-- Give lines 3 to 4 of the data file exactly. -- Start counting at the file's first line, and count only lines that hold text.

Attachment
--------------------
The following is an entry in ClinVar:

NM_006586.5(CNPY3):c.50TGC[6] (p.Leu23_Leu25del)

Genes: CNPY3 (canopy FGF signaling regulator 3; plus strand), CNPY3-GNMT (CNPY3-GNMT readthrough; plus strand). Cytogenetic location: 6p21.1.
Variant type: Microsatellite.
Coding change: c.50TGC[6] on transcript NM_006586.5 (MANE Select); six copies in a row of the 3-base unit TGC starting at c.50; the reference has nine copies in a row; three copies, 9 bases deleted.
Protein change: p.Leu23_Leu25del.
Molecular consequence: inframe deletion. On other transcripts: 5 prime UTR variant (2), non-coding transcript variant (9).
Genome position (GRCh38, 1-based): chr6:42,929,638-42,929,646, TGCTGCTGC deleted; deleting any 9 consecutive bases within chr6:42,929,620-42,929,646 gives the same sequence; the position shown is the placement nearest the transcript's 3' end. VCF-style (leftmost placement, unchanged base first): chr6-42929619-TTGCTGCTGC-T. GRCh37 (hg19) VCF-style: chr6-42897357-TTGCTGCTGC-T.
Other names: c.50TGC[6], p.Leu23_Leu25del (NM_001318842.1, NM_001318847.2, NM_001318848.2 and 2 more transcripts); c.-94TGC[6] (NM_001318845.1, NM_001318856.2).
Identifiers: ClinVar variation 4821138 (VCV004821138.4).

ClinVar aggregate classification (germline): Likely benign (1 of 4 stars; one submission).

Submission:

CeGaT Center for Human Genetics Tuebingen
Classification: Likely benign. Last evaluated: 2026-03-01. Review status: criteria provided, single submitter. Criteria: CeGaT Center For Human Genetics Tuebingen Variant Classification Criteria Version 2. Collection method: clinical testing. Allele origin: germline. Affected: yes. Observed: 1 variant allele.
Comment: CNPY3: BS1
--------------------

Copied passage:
Genes: CNPY3 (canopy FGF signaling regulator 3; plus strand), CNPY3-GNMT (CNPY3-GNMT readthrough; plus strand). Cytogenetic location: 6p21.1.
Variant type: Microsatellite.